Recently, I located some rice cakes in the aisles of my own grocery store to indulge the strange nostalgia that I had for a food that’s sometimes compared to dry cardboard. It was exactly as I remembered: a circle of airy rice grains smashed together into a remarkably firm plate. It felt like building material, but the kind that would disintegrate after a heavy rain. With each bite, my ears rang with that satisfying crunch and my mouth grew drier. All the downsides of popcorn but none of the good butter grease. And yet I keep eating them — and that’s the beauty of a successful snack, right? Eating it doesn’t necessarily bring contentment. It’s about the experience of the texture and the chase after just a little more of that wisp of flavor.

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The Eater Guide on How to Help During the Crisis

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Not all that long ago it seemed like if the pandemic weren’t exactly over by now, then at least the worst of it would be. But the summer didn’t make things any simpler. Cases continued to spread, and fires and hurricanes ravaged the West and Gulf Coast. As the weather turned colder, more states began allowing indoor activities and face-to-face school. As a result, the virus appears to be surging once more. It is increasingly clear that not only will thousands more Americans likely die as a direct result of COVID-19 by the end of 2020, but the mass misery of the economic devastation it has unleashed — suffering disproportionately endured by Black and Latinx communities — will not lift anytime soon.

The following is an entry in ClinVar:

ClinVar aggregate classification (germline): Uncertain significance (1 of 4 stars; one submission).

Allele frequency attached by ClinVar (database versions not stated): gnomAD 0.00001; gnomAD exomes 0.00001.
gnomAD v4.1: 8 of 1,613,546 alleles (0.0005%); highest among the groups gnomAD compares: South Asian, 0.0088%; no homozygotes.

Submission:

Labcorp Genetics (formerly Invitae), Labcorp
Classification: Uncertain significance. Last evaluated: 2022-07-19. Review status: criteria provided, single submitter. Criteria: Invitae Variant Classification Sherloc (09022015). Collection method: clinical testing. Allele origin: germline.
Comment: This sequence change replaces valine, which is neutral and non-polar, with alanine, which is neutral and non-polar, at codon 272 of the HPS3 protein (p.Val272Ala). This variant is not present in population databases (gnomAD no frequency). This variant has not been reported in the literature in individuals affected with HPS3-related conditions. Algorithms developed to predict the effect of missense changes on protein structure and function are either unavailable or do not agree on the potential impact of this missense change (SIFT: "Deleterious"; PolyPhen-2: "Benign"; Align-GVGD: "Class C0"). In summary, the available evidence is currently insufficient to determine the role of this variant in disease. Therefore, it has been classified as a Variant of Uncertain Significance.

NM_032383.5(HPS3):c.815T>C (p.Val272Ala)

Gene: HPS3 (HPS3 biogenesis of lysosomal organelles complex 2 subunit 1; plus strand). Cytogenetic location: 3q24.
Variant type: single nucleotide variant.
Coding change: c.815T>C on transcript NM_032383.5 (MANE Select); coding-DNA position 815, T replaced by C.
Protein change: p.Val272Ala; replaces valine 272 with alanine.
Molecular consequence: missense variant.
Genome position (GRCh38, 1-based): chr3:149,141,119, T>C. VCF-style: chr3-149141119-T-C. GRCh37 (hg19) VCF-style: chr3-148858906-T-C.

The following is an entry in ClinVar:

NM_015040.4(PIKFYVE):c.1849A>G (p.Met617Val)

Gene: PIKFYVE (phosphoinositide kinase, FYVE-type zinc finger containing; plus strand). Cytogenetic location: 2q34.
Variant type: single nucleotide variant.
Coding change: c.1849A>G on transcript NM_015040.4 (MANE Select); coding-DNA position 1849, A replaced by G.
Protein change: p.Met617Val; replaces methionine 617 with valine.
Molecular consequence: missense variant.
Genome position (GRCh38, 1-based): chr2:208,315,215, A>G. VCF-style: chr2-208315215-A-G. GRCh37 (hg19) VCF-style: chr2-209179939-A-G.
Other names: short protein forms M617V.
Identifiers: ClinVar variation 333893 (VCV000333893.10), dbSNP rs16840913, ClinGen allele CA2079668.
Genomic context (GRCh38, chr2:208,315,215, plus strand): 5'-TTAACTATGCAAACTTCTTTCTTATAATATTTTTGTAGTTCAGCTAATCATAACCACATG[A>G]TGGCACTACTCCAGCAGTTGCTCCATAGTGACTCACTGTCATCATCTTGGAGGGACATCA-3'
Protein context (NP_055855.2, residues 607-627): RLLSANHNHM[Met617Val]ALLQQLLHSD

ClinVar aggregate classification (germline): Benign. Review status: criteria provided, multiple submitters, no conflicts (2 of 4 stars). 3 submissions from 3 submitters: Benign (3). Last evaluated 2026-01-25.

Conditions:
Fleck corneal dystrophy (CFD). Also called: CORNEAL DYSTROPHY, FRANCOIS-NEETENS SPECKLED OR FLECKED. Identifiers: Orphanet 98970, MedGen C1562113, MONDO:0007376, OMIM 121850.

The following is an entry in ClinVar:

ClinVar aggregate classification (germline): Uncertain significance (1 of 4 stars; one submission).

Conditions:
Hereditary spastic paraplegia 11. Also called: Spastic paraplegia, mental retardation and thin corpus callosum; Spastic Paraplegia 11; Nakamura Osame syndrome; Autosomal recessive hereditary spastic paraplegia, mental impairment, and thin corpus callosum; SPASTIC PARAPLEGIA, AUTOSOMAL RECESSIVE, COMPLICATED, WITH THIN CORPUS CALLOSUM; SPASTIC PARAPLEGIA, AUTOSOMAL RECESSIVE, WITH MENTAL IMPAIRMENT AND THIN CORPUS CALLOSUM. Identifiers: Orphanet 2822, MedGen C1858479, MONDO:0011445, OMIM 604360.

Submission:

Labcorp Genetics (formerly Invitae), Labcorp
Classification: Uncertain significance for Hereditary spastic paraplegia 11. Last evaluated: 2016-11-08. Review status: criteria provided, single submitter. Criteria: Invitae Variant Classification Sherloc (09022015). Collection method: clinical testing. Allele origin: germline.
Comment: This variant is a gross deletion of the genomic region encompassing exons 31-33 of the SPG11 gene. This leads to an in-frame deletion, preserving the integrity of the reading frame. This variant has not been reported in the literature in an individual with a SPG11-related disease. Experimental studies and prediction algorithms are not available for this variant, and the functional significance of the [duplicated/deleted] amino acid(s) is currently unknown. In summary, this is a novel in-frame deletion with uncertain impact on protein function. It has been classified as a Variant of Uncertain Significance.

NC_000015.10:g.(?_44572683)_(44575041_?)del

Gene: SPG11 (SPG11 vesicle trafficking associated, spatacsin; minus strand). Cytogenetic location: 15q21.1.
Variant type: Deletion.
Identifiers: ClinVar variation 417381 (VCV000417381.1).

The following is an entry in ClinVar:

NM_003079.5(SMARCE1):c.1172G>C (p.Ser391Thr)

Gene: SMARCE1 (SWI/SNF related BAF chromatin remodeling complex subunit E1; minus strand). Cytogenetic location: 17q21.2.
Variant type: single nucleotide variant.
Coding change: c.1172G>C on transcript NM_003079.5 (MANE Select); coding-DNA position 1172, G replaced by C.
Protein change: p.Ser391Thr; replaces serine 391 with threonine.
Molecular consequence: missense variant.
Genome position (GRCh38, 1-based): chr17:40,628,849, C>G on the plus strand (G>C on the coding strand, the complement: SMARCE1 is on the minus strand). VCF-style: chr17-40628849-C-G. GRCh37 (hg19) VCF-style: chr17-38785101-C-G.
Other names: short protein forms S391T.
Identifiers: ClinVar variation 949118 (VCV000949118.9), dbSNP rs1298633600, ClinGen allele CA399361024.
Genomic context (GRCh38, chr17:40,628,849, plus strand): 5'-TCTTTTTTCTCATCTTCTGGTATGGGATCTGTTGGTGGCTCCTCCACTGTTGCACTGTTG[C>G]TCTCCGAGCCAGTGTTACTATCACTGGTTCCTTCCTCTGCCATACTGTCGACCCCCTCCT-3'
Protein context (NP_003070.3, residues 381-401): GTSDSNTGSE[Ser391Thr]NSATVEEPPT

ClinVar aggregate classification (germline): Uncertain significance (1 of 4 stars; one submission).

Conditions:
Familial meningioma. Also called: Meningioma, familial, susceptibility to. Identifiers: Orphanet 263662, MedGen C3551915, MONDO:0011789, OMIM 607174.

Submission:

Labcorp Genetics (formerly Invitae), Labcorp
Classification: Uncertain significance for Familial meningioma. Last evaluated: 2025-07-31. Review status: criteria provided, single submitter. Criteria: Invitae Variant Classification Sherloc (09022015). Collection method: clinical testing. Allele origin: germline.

Benefits like the federal $600 a week unemployment expansion ran out or contracted for more than 25 million Americans in July and the federal government has failed to agree on the terms of a new aid package. Organizations that provide food and housing assistance to low-income people across the country, already strained by the last several months of the pandemic and the government’s appallingly incompetent — and at times malevolent — response, are scrambling to meet a tidal wave of need. As roughly 40 percent of restaurants on the brink of closing forever, programs that aid people in the food industry are also seeking further support so they can continue to provide assistance to worker who remain unemployed or underemployed. Groups representing Indigenous communities, undocumented immigrants, farmworkers, and people of color are also mobilizing to get assistance to marginalized people and lay a foundation for a more resilient food system — because while it’s an extraordinary time of need, it’s also not new. 

Hunger and poverty have always been the U.S.’s most shameful open secrets. Despite being the wealthiest country in the world, as of 2018 more than 13 percent of people in the U.S. lived below the poverty level, according to the Census Bureau, while a full 78 percent of U.S. workers lived paycheck to paycheck. The pandemic and its economic fallout have put those statistics into ever starker relief, as the nation’s working class and its poorest residents have faced the largest health burden from the virus. Several studies have estimated that pandemic-related job losses and increased food costs have roughly doubled food insecurity in the U.S., and No Kid Hungry estimates that one quarter of children around the country could face food insecurity in 2020 due to the novel coronavirus.